Budget airline Tigerair Australia has announced on Friday that it would stop flying from Australia to Bali permanently. According to the company, the government of Indonesia has refused to provide them with the regulatory approval for the flights.
The low-cost airline, which is a budget subsidiary of Virgin Australia, adds that the Indonesian government also told them that they need an alternative regulatory solution for their operations to Bali. According to them, switching to a new operating model would take at least six months.
The company also said that this would compromise their service of low-cost airfares to tourists and travelers. So they decided to suspend flying to Bali permanently, which chief executive Rob Sharp said in a statement that it was their only option.
“Providing a reliable, low-cost service is critical for Tigerair Australia and our customers, and therefore our only option is to withdraw from flying to Bali altogether,” Tigerair Chief Executive Rob Sharp stated. The company also said in the statement that they would work with Virgin Australia to help any passengers who are still in Bali and need to come home to Australia. Moreover, those customers who had already booked flight tickets to Bali will also get full refund, the company said.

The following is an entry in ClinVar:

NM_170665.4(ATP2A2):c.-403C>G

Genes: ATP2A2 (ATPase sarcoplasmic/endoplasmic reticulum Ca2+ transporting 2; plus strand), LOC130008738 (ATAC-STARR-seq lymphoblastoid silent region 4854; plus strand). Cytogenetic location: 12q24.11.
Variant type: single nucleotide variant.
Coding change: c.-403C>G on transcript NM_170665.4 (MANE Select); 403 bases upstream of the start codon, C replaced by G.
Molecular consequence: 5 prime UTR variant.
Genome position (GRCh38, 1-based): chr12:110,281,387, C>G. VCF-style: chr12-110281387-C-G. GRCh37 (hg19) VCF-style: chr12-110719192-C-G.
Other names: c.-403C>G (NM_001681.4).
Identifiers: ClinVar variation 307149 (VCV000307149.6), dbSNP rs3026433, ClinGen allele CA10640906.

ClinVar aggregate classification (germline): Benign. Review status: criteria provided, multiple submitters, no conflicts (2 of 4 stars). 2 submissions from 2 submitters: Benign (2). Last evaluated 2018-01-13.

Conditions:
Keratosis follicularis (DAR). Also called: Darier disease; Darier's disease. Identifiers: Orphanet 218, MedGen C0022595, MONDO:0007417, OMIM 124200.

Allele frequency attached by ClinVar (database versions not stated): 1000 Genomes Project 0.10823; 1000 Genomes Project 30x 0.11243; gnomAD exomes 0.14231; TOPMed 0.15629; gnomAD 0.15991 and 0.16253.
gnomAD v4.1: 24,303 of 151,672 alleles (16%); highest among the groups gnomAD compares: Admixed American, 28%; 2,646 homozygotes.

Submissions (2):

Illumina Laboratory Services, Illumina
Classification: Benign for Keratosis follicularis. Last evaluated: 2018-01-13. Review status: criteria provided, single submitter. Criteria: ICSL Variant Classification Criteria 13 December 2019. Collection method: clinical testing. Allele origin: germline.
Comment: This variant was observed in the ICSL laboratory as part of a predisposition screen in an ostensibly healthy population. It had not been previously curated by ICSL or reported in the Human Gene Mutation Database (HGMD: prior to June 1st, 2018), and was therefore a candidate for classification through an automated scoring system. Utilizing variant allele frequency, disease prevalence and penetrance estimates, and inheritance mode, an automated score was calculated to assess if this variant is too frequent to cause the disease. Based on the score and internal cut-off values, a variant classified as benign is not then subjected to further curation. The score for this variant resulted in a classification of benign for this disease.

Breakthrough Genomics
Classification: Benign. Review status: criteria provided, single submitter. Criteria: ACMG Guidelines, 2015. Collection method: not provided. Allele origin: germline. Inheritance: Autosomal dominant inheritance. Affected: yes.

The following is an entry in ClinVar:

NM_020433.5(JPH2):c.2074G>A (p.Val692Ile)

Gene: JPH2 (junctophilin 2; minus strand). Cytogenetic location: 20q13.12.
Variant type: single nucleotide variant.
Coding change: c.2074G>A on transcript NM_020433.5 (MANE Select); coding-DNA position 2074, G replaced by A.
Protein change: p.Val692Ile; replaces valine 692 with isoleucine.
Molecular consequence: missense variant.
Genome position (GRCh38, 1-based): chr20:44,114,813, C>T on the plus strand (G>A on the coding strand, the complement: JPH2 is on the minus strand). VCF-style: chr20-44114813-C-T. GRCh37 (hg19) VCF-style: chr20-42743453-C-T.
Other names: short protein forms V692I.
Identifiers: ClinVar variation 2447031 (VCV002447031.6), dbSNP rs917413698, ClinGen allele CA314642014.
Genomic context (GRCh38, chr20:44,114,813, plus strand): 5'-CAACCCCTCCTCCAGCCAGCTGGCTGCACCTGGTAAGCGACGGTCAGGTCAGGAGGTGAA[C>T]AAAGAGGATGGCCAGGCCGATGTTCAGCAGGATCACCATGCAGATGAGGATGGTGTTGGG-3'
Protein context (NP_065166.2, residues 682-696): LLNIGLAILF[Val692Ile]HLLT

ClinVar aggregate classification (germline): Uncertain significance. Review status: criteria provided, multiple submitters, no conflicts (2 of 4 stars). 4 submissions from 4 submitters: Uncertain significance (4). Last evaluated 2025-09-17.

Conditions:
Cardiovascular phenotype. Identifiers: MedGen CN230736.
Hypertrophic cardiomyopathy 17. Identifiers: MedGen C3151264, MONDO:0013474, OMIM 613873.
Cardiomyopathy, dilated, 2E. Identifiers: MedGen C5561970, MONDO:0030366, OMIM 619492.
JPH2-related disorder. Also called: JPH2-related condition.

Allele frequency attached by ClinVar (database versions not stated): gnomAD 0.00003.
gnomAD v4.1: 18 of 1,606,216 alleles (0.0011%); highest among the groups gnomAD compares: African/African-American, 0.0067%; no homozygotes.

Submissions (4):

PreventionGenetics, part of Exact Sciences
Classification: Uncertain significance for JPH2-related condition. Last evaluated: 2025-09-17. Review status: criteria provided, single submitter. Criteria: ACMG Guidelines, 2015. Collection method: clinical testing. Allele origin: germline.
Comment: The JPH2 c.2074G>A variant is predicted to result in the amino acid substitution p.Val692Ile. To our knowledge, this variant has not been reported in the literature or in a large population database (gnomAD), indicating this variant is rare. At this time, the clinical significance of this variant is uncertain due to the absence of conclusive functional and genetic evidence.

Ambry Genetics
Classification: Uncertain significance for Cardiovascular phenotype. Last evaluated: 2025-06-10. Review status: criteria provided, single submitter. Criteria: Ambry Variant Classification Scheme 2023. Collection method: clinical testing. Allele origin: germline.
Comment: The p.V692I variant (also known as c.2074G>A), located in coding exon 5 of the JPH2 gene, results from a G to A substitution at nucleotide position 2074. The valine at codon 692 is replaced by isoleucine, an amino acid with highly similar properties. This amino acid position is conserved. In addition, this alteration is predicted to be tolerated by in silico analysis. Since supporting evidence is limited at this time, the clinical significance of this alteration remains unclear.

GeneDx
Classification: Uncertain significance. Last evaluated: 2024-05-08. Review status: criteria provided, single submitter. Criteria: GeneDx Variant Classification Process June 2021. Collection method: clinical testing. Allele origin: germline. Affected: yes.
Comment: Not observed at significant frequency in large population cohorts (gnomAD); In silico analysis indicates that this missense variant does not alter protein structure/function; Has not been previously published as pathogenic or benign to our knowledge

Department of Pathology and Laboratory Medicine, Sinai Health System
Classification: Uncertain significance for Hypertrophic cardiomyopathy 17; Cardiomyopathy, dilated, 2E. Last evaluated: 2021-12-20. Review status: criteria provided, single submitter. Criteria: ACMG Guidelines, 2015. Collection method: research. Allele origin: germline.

Last month, the Indonesian authorities did not allow Virgin Australia Holdings to fly due to the company’s failure to meet charter flight regulations. This caused thousands of people to be stranded in Bali as well as interrupting tourists’ holiday plans to travel to the country.
The company was supposed to restart its flights to Indonesia on Friday. They said the government had already approved them of using their Airbus A320 aircraft.
But instead, this happened and the company said that Indonesian government gave them new administrative requirements, forcing them to cancel their flights to Indonesia completely. On the other hand, the government of Indonesia argued that the company actually breached its regulatory license.
“We understand the impact that this situation will have on passengers booked to travel to and from Bali with Tigerair, and we sincerely apologized to all affected passengers,” Sharp also pointed out in the statement, skynews.com.au reports.. “Have been advised by Indonesian authorities that in order to continue operating our flights to Bali, we would have to transfer to a new operating model that would take at least six months to implement and would compromise our ability to offer low-cost airfares to Australians.”